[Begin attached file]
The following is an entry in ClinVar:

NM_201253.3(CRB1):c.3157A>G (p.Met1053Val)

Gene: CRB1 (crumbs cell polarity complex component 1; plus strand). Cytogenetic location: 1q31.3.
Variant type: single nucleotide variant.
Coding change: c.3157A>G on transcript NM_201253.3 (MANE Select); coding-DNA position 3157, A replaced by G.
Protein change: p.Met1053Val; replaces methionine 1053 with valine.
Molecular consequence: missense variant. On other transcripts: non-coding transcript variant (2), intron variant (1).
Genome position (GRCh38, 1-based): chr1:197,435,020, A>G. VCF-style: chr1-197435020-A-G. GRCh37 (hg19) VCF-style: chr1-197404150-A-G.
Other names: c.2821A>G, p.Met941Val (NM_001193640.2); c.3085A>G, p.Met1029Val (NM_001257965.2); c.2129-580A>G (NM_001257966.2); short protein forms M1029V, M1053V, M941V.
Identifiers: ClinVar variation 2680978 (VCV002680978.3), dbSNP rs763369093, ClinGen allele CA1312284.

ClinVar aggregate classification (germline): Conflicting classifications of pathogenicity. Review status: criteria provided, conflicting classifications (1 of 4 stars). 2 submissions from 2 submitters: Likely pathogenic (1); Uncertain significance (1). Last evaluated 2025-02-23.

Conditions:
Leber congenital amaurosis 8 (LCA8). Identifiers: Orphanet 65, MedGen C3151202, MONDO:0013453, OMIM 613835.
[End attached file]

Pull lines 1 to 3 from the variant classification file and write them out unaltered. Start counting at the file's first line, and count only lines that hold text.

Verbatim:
The following is an entry in ClinVar:

NM_201253.3(CRB1):c.3157A>G (p.Met1053Val)

Gene: CRB1 (crumbs cell polarity complex component 1; plus strand). Cytogenetic location: 1q31.3.